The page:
Monday, October 29, 2012

Parenting became easier when I stopped pandering to my children's wants and started identifying their needs

by Beverley Paine

I find my life goes more smoothly if I concentrate on identifying my needs rather than on my wants: in this way I can be sure I'm looking after myself the way I deserve to be looked after!

For too long I confused wants with needs and vice versa. I think this started early in life with my parents asking me (a hundred times a day!) "What do you want?".

As a parent myself I'm sure I did the same thing with my children. I desperately wanted my children to be happy, healthy, safe... I saw it as my responsibility as a parent to make sure that my children didn't want for anything.

I'm not sure when the light went on in my head, probably around about the same time I started learning about permaculture. Permaculture gave me a framework for assembling my thoughts about learning and helped me understand how we learn naturally.

Parenting stubborn and independent young children was exhausting and I needed all the tools I could find to help me get through each day. I found giving my children what they wanted escalated problems and issues rather than solving them. And it taught them that instant gratification is the best/only game in town! We found ourselves doing anything and everything to keep our children 'happy'. And they weren't happy: they were irritable with each other, demanding and uncooperative. They were pushing our buttons and boundaries, stretching the limits in an uncomfortable way for all of us.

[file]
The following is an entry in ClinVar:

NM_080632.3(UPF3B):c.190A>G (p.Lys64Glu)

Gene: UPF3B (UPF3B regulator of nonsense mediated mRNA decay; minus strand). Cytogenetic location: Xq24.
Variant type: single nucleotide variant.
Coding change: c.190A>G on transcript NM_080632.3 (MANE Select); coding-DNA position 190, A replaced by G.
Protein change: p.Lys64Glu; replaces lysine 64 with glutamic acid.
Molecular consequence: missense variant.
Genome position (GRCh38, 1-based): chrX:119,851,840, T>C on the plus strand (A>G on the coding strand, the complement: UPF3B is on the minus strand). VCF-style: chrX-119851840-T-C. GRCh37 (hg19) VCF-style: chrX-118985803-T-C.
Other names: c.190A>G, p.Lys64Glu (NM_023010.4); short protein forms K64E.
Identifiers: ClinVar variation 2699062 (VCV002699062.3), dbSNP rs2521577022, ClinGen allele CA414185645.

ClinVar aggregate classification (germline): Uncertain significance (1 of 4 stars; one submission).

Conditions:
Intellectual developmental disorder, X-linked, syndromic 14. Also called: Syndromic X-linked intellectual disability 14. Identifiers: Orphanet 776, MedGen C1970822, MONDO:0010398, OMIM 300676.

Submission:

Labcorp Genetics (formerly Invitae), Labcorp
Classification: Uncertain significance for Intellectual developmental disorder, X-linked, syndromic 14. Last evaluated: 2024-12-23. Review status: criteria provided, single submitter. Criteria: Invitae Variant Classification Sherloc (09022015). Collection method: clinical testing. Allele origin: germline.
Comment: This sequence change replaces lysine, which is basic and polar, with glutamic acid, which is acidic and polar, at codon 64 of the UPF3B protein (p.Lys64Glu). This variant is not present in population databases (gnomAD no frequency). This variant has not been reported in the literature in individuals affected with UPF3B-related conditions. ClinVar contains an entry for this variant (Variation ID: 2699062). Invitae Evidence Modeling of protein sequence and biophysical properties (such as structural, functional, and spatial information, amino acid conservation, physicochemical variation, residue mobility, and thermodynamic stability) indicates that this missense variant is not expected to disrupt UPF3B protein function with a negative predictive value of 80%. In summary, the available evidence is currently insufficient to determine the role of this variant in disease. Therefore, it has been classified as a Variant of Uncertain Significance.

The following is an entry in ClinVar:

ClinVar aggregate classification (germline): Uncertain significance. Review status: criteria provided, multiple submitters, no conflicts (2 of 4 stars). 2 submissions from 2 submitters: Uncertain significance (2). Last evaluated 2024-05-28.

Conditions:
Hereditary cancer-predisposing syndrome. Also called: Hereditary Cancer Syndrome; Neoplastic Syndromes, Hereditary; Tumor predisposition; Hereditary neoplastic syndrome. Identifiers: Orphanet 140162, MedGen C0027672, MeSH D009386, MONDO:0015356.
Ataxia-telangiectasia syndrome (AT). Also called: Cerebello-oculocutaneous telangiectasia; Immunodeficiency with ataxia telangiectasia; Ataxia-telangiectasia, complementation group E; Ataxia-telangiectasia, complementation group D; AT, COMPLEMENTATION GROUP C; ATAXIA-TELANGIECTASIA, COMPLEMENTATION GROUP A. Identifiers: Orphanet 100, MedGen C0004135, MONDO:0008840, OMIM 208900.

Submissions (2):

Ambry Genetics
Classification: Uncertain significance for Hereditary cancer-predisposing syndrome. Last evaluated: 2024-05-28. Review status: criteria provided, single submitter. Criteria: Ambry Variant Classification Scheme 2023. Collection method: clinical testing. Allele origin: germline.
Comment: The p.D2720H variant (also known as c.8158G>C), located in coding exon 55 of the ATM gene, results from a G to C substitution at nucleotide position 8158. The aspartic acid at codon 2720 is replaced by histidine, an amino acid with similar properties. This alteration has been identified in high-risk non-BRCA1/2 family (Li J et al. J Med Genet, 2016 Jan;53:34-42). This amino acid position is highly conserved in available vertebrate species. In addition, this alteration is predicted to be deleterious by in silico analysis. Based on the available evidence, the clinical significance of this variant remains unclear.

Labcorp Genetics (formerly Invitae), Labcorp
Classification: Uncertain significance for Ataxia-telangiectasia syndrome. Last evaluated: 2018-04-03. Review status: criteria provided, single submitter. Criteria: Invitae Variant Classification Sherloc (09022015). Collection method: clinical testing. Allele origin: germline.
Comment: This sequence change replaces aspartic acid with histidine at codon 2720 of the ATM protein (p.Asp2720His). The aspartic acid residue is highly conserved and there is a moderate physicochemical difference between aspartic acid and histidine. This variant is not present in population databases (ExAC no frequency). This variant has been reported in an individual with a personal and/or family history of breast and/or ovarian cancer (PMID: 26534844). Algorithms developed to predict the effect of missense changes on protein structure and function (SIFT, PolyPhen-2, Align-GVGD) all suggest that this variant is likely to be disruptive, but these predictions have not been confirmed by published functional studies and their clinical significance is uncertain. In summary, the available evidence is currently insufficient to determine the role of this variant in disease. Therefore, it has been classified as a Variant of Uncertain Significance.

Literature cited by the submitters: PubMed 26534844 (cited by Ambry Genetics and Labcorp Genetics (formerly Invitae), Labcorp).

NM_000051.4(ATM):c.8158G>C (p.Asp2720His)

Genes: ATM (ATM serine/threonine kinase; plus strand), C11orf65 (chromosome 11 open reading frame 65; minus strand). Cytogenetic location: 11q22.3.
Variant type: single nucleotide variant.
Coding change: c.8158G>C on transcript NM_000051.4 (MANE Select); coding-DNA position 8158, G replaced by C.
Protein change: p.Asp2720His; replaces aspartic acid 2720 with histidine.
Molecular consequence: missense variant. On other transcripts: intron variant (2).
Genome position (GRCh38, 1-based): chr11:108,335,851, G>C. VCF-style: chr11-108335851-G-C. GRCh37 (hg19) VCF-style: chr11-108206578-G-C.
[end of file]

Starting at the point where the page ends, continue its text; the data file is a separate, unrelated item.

It's not easy identifying need. You have to really get to know the person and see past their cravings, addictions, idealistic and romantic notions (the things we, society and the media teach them are what will make them happy) and oftentimes their confusion. You have to work with who they are, their strengths and limits and be accepting of both. You need to respect them as people. You need to hone your empathy. You need to be attentive and listen and observe carefully. The more we tune into who they are and what they are doing and how they are doing it and what they think and value the easier it gets to identify their needs.

And meeting those needs in a timely manner is a lot easier than we think. Mainly because our children needs are a lot simpler than we think they are. I discovered that my children need what I need. I discovered that the things I desire most in life are the things I need most in life: love, health, to feel a valued member of a social group, to be able to give and to help others, a comfortable place, nutritious food, clean and safe environment and great company!

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